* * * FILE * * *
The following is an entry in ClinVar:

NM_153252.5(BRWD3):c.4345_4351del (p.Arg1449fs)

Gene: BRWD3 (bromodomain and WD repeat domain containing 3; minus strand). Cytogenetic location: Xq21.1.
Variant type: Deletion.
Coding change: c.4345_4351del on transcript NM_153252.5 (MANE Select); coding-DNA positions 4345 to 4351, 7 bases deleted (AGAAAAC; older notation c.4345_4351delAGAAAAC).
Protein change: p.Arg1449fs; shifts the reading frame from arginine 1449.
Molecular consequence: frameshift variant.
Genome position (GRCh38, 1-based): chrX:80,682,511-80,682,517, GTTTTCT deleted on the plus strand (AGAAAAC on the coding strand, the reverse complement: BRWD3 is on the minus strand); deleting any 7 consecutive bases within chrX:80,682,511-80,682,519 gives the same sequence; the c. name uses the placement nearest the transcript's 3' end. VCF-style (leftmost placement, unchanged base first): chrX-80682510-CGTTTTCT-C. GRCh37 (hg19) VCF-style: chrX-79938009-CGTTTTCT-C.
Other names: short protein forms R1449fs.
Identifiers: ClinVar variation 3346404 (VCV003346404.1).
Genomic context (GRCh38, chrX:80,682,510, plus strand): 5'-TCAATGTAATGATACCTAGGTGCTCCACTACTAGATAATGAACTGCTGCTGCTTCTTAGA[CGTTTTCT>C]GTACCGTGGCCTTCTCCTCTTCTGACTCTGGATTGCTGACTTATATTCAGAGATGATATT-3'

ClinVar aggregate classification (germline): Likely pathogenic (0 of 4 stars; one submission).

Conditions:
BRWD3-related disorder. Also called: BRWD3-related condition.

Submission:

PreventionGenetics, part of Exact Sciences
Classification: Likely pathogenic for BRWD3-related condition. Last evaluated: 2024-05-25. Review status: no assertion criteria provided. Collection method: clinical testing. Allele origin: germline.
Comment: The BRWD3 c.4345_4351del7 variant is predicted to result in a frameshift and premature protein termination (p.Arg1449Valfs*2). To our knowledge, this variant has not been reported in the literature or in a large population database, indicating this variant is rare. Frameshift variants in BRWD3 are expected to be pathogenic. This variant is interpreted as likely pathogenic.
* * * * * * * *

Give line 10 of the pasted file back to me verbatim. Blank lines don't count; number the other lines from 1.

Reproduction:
Identifiers: ClinVar variation 3346404 (VCV003346404.1).